Tajikistan has experienced three changes in government and a five-year civil war since it gained independence in 1991 from the USSR. A peace agreement among rival factions was signed in 1997, and implemented in 2000. The central government's less than total control over some areas of the country has forced it to compromise and forge alliances among factions. Attention by the international community in the wake of the war in Afghanistan has brought increased economic development assistance, which could create jobs and increase stability in the long term. Tajikistan is in the early stages of seeking World Trade Organization membership and has joined NATO's Partnership for Peace

Nevertheless, a number of opposition political parties have been legalized and are participating in elections, suggesting that the country may be stabilizing politically. Russian-led peacekeeping troops are based throughout the country, and Russian-commanded border guards are stationed along the border with Afghanistan

   This beleaguered Central Asian republic has its own flag, a national airline and a scattering of embassies abroad, but despite these emblems of sovereignty it remains a curiously incomplete and terribly troubled country. The north of Tajikistan is in all but name a part of Uzbekistan; the mountainous Pamir region, despite Soviet attempts to populate it, remains almost a vacuum; while the capital, Dushanbe, a city not yet three-quarters of a century old still feels like an apartment awaiting its tenants. The high point of the country's unparalleled scenery are the Pamirs, which dwarf anything found outside Nepal. The Pamir Highway provides all the high-altitude thrills you could ever hope to get without donning crampons.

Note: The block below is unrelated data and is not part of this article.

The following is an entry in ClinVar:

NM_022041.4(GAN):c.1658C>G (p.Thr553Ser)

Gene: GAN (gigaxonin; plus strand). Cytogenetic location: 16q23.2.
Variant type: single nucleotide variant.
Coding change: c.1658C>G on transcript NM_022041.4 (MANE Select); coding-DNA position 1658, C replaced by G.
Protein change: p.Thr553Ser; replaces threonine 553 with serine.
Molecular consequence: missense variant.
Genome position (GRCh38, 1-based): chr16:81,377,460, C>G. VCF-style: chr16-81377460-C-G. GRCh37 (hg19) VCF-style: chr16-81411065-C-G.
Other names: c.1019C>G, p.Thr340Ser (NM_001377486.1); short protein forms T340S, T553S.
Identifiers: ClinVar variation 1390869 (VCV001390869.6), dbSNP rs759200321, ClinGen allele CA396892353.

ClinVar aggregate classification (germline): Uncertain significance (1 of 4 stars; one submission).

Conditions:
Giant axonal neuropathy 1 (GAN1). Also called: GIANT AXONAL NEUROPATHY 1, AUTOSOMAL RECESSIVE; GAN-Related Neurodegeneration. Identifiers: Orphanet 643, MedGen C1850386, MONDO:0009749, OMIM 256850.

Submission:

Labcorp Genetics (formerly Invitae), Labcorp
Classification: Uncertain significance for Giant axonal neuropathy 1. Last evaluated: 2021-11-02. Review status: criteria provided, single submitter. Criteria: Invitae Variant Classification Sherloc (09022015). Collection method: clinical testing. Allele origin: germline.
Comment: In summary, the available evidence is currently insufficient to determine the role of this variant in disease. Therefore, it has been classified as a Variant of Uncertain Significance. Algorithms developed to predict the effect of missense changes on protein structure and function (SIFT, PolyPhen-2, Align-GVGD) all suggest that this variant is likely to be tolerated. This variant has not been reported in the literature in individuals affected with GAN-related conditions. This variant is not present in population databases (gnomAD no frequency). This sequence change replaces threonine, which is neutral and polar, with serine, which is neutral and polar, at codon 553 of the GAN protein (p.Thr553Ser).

That Tajikistan was easily the most artificial and ill-equipped of the five Soviet-fashioned Central Asian republics was tragically illustrated by the way it bloodily fell apart as soon as it was free of direct rule from Moscow. Civil war raged until a late-1996 ceasefire, and in mid-1997, Iran, Russia and the United Nations got together to broker a peace agreement. Despite celebratory dancing in the streets of Dushanbe and hopes for a peaceful future, the country has proved far from stable, surviving on a drip feed of credits and loans from Moscow while the Pamiris survive on the largesse of the Aga Khan.

 

 

 

 

 

The Tajikistan School Connectivity Project for Central Asia is a project of Relief International - Schools Online's Global Citizenship & Youth Philanthropy Program and has been made possible with major funding from the United States State Department Bureau of Educational and Cultural Affairs, the William and Flora Hewlett Foundation, and the Global Catalyst Foundation.